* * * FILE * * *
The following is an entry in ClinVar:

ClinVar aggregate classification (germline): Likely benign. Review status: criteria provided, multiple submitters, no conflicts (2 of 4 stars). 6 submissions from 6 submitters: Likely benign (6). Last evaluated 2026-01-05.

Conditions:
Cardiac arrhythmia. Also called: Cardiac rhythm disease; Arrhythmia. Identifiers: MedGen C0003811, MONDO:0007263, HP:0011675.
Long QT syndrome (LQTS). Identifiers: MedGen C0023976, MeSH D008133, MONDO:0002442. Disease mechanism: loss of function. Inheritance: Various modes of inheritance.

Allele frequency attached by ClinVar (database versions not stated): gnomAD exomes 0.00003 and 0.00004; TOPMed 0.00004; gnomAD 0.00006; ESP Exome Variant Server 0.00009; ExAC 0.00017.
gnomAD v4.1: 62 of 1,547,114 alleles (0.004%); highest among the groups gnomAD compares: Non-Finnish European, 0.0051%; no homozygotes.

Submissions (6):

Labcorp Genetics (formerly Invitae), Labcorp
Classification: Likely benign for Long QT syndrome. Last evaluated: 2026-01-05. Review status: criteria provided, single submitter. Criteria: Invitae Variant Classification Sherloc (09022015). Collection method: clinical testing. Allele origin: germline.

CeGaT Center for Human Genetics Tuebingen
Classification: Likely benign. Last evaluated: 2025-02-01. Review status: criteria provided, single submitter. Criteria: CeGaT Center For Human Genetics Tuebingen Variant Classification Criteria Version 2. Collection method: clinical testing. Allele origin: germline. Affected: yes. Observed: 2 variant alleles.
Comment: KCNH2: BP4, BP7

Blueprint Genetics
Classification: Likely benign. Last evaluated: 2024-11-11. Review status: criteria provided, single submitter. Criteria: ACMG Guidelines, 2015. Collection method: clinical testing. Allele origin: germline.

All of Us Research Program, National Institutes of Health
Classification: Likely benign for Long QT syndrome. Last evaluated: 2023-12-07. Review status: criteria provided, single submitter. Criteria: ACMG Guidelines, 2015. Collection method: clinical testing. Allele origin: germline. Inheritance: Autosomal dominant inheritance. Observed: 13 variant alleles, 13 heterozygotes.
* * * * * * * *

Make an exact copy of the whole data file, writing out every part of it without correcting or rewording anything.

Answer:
The following is an entry in ClinVar:

ClinVar aggregate classification (germline): Likely benign. Review status: criteria provided, multiple submitters, no conflicts (2 of 4 stars). 6 submissions from 6 submitters: Likely benign (6). Last evaluated 2026-01-05.

Conditions:
Cardiac arrhythmia. Also called: Cardiac rhythm disease; Arrhythmia. Identifiers: MedGen C0003811, MONDO:0007263, HP:0011675.
Long QT syndrome (LQTS). Identifiers: MedGen C0023976, MeSH D008133, MONDO:0002442. Disease mechanism: loss of function. Inheritance: Various modes of inheritance.

Allele frequency attached by ClinVar (database versions not stated): gnomAD exomes 0.00003 and 0.00004; TOPMed 0.00004; gnomAD 0.00006; ESP Exome Variant Server 0.00009; ExAC 0.00017.
gnomAD v4.1: 62 of 1,547,114 alleles (0.004%); highest among the groups gnomAD compares: Non-Finnish European, 0.0051%; no homozygotes.

Submissions (6):

Labcorp Genetics (formerly Invitae), Labcorp
Classification: Likely benign for Long QT syndrome. Last evaluated: 2026-01-05. Review status: criteria provided, single submitter. Criteria: Invitae Variant Classification Sherloc (09022015). Collection method: clinical testing. Allele origin: germline.

CeGaT Center for Human Genetics Tuebingen
Classification: Likely benign. Last evaluated: 2025-02-01. Review status: criteria provided, single submitter. Criteria: CeGaT Center For Human Genetics Tuebingen Variant Classification Criteria Version 2. Collection method: clinical testing. Allele origin: germline. Affected: yes. Observed: 2 variant alleles.
Comment: KCNH2: BP4, BP7

Blueprint Genetics
Classification: Likely benign. Last evaluated: 2024-11-11. Review status: criteria provided, single submitter. Criteria: ACMG Guidelines, 2015. Collection method: clinical testing. Allele origin: germline.

All of Us Research Program, National Institutes of Health
Classification: Likely benign for Long QT syndrome. Last evaluated: 2023-12-07. Review status: criteria provided, single submitter. Criteria: ACMG Guidelines, 2015. Collection method: clinical testing. Allele origin: germline. Inheritance: Autosomal dominant inheritance. Observed: 13 variant alleles, 13 heterozygotes.